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Internet linguistics is the study of how languages are affected and how styles of speaking have changed as a direct result of the Internet. In general, linguistics is a discipline that evaluates trends in language. Specifically Internet linguistics is concerned with how new forms of communication such as blogging, texting, and social networking have affected how language works on a practical, person-by-person level. Linguists engage in numerous case studies, web searches and Internet interactions to draw conclusions about what has shifted or changed in response to emerging technologies.
The use of basic linguistic principles in analyzing computer-mediated communications, such as those that happen online, is a form of applied linguistics. Internet linguists use basic language study and vocabulary rooting techniques across a wide canvas of communications that individuals have with each other online. In most cases, the work is not concerned with what is said so much as it is with how it is said. Grammar and style are not nearly as interesting to the linguist as are form and general flow.
Most research in Internet linguistics pertains to the English language, because the vast majority of Internet communications happen in English. The discipline is by no means limited to standard English, however. One of the goals of Internet linguistics is to determine how, if at all, the Internet has created a more global lexicon. Patterns developing on English language websites also appear in dialogues and conversations in other languages. Internet users also coin more globally accepted terms, many of which have consistent meanings from place to place.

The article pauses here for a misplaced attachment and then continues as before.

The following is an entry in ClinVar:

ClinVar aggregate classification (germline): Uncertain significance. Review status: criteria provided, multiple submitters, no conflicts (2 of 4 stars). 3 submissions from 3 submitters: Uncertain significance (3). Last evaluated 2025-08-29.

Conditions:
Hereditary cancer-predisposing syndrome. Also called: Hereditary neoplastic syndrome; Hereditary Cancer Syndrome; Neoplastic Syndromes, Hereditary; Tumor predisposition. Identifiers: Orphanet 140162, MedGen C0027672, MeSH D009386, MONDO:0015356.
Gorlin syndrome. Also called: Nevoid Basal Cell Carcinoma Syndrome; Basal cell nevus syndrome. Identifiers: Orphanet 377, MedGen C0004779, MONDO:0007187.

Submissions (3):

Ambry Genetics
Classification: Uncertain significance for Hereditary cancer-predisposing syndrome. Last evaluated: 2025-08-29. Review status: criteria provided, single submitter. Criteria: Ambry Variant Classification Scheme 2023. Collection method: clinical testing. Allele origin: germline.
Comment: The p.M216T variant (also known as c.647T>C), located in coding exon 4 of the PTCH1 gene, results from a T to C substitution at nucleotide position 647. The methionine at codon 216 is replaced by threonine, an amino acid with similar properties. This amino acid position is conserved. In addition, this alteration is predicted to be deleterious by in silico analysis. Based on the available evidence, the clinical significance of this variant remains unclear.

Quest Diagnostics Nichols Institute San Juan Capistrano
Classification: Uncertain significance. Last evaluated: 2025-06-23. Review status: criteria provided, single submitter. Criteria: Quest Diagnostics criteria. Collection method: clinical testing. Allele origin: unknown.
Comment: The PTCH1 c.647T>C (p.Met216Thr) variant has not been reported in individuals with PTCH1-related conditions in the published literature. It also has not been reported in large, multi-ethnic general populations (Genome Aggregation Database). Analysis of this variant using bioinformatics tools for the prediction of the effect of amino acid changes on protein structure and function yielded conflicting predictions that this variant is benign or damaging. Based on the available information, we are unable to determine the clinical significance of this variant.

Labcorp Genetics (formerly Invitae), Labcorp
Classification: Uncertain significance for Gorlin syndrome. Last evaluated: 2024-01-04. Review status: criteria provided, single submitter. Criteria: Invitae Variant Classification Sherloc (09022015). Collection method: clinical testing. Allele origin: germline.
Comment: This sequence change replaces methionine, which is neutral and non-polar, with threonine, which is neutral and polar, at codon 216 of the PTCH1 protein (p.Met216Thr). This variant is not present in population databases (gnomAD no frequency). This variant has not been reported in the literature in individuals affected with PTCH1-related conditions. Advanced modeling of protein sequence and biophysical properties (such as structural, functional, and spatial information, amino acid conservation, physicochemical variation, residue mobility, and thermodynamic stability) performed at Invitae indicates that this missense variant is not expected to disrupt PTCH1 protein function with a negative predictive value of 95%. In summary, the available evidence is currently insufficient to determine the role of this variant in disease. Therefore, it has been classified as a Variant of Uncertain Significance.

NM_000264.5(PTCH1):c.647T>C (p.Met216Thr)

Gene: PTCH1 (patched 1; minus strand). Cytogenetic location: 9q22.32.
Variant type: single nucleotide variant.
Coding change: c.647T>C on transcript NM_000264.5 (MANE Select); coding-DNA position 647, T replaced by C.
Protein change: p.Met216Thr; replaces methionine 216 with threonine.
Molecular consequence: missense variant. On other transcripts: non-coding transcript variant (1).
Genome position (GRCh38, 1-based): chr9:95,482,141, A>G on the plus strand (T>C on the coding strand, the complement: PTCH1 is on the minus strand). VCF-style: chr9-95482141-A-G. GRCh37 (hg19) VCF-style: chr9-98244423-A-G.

The majority of Internet linguistics research is performed by people who have devoted their lives to the understanding of how languages spread and develop. David Crystal, a professor at England's University of Reading, was one of the first to advocate dedicated studies of the Internet’s role in language development and progression, and he has championed Internet linguistics studies as a regular facet of modern linguistics at institutions all over the world. Others outside of academia also have use for the discipline, however, particularly as it relates to advertising.
Advertisements are ubiquitous online, and they are one of the driving reasons that so much of the web’s content is free of charge to users. To be profitable, however, ads must be effective. This usually means that users must click on them, and they often make a purchase or spend time perusing a sponsored website. Many advertisers seek the advice of Internet linguistics experts to determine ways of phrasing ad content that is both consistent with the lexicon of most users and in touch with the reigning language of the Internet.
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